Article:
Five Manitoba commodity groups were at St. Jean Farm Days last week, seeking input on a proposed amalgamation plan.
At the event Myron Krahn told producers that “we’re here because we want farmers’ feedback, we want ideas from farmers… we’re looking for as much feedback as we can get, positive or negative, it doesn’t matter.”
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The president of the Manitoba Corn Growers Association went on to tell producers that it’s taken the better part of two years to establish a blueprint for the proposed merger, but emphasized nothing was set in stone and that producer concerns will be addressed.
“The next step — once we get all the feedback — is to go back to the committees and see where things maybe need to be changed or strengthened,” said Dennis Thiessen, vice-president of the MCGA. “If farmer support is there, then we keep moving forward, if farmers are strongly opposed to doing it, then we keep going the way we are, we’re not tied to this at this point, but this is what we’re exploring and we are looking for farmer feedback.”
To that end, meetings are being held across the province and farmers are being asked to fill out and return a questionnaire on the issue.
Rob Hannam of Synthesis Agri-Food Network is facilitating the process on behalf of the Manitoba Wheat and Barley Growers, Manitoba Flax Growers, the National Sunflower Association of Canada, Manitoba Corn Growers and Manitoba Pulse & Soybean Growers.
“Those associations handle nine of the field crops here in Manitoba — and in the spring your farmer boards signed a memorandum of understanding to investigate collaborating. I came in at that point to support those boards, because when you’ve got five different groups it’s easier to have an outsider, a facilitator, to manage that,” explained Hannam.
The proposed merger would result in one board with 15 directors. Initially, each existing board would elect three of its own members to join the new 15-member amalgamated board of directors, but elections would take place over the next three years to replace the initial directors with ones elected by the entire membership.
“The board of directors… will represent all crops,” Hannam said. “We had multiple options, but what it really came down to is the farmers who are part of this organization grow multiple crops.”
He stressed that the board will still be farmer driven with a focus on research and agronomy.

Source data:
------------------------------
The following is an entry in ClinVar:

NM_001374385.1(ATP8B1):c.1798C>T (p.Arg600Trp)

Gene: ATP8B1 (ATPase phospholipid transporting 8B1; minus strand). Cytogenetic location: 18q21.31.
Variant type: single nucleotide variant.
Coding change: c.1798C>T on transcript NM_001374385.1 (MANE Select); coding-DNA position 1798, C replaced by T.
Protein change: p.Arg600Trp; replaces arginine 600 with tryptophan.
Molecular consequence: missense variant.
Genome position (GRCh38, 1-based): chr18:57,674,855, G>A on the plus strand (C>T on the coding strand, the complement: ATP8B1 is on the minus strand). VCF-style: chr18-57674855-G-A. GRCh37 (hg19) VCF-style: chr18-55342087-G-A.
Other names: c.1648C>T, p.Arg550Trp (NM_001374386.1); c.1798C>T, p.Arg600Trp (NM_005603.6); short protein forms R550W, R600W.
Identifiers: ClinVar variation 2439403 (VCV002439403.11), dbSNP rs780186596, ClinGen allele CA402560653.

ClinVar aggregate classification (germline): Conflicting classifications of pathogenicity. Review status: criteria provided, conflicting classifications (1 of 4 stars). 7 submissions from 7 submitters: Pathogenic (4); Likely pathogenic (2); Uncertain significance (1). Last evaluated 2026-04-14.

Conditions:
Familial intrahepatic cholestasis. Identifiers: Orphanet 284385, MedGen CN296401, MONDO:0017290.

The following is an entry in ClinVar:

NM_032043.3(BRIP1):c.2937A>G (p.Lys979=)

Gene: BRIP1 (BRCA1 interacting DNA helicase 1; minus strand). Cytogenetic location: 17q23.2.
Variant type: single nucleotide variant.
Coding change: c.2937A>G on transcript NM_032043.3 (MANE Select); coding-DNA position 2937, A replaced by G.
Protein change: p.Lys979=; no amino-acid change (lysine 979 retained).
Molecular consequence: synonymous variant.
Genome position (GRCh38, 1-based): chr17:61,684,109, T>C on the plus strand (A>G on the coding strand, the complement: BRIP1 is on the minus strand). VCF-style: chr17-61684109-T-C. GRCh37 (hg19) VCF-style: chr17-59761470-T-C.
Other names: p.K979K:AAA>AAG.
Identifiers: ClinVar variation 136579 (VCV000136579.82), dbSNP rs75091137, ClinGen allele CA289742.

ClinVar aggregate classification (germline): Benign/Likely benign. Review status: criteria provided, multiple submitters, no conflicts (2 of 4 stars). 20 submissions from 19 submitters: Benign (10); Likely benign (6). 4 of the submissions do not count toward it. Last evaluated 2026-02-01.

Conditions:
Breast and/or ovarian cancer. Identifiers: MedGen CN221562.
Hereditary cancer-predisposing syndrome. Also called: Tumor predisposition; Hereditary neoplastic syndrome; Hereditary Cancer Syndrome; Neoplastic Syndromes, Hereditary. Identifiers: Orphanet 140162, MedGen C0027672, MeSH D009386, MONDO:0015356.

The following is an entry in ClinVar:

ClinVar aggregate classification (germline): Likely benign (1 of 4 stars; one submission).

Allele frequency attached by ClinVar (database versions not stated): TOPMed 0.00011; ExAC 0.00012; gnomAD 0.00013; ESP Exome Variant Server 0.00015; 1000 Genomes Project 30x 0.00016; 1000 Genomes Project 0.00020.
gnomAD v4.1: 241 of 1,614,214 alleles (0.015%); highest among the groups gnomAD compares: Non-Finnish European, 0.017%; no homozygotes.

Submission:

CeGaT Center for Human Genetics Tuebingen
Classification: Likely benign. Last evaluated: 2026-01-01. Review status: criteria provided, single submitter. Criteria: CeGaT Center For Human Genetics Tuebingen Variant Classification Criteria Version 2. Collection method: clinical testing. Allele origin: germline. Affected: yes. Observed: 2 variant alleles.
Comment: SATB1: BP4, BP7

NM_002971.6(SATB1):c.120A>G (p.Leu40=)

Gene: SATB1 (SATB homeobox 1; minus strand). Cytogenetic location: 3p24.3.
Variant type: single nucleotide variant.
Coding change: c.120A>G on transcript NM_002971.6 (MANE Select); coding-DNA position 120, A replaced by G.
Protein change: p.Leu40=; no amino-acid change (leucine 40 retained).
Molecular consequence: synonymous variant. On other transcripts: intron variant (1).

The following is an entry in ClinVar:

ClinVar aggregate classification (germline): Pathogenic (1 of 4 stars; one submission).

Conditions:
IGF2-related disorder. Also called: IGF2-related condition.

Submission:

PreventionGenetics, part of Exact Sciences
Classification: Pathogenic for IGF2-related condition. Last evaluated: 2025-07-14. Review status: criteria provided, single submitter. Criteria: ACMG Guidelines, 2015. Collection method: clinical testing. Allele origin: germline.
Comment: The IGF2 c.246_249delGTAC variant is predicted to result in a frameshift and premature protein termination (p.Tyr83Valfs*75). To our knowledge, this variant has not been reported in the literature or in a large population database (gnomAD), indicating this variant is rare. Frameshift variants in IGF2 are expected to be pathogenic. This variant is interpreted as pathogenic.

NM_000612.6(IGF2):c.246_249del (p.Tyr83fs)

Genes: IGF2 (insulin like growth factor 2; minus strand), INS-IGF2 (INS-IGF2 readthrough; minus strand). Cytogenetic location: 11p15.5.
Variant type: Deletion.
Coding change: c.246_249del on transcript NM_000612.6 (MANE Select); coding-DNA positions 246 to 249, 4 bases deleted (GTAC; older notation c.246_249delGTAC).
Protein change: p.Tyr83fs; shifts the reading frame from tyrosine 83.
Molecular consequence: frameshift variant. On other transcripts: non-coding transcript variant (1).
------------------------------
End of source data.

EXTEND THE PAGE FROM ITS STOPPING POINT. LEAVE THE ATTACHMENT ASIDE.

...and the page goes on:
“I think overall it’s best for farmers in Manitoba to work together and I think we can gain some efficiencies by working together,” said Thiessen. “I’m on the corn board and we already share an executive director together with wheat and barley, as well as research person. That has enabled us to have, I think, better-quality people in those positions and we get better value and are more hands on.”
The five commodity groups already share an office in Carman, as well as equipment used in field trials.
“It’s not as complicated as some people might envision, but it’s a reasonably good-size project to amalgamate all these groups and it will take a lot of effort to make happen,” he said.
But amalgamation is not without risks.
“It’s a big ask, we’ve got to recognize that. Five groups, nine-plus crops coming together as one organization, you know? It’s a big concept, if it’s going to happen, you’ve got to get it right,” said Dean Harder, a director with Manitoba Wheat and Barley Growers. “And if it’s not going to happen, then you’ve got to figure out what collaboration can look like and learn from this process too.”
Producers in St. Jean raised concerns about the possibility smaller-acre crops would be left by the wayside in a larger organization as higher-acre commodities dominated checkoff levies.
“Research investment for each crop will not be set at the checkoff level for that specific crop, it will likely be close to it, but it’s not going to be exactly the collected dollar on sunflowers, it may be a little more than the dollar, it may be a little bit less,” Hannam said.
Krahn added the idea is to have some flexibility in the new organization’s research model.
“Let’s use flax for an example,” he said. “We get this much money from flax and then… we’re forced to spend money on research that maybe isn’t that pertinent — if our guideline is to spend dollar for dollar when the timing maybe isn’t quite right for that crop.”
Others in the audience expressed skepticism that the process would result in a more efficient organization.
“It sounds to me a little bit like a bureaucracy being built here, that’s my first comment,” said Bill Walton. “My second comment is I think you really need to think about your timeline… there is legislation in the province that has to be followed and it may not be quite as simple as you envision.”
Hannam acknowledged that there was a regulatory process involved and noted a presentation had already been made to the Manitoba Farm Products Marketing Council, which would have to approve the merger.
He said the five existing groups have already discussed possible pitfalls and worked to minimize risk if the merger goes ahead.
“The first risk that came up is farmer-director work load, how will the directors of this new organization handle all of the crops?” he said. “The second risk I want to mention is levy refund, it’s a refundable levy, so if people disagree with the principle they can request a refund.”
However, he doesn’t think either would be insurmountable, noting that the merger won’t go ahead unless members approve of the amalgamation. Members of each organization will vote on an amalgamation proposal resolution at their respective annual general meetings in February 2019.
“To me, improved research and agronomy is the No. 1 benefit,” Hannam said.
“I do feel this group would have a stronger voice; when you’re together you have over 8,000 members.”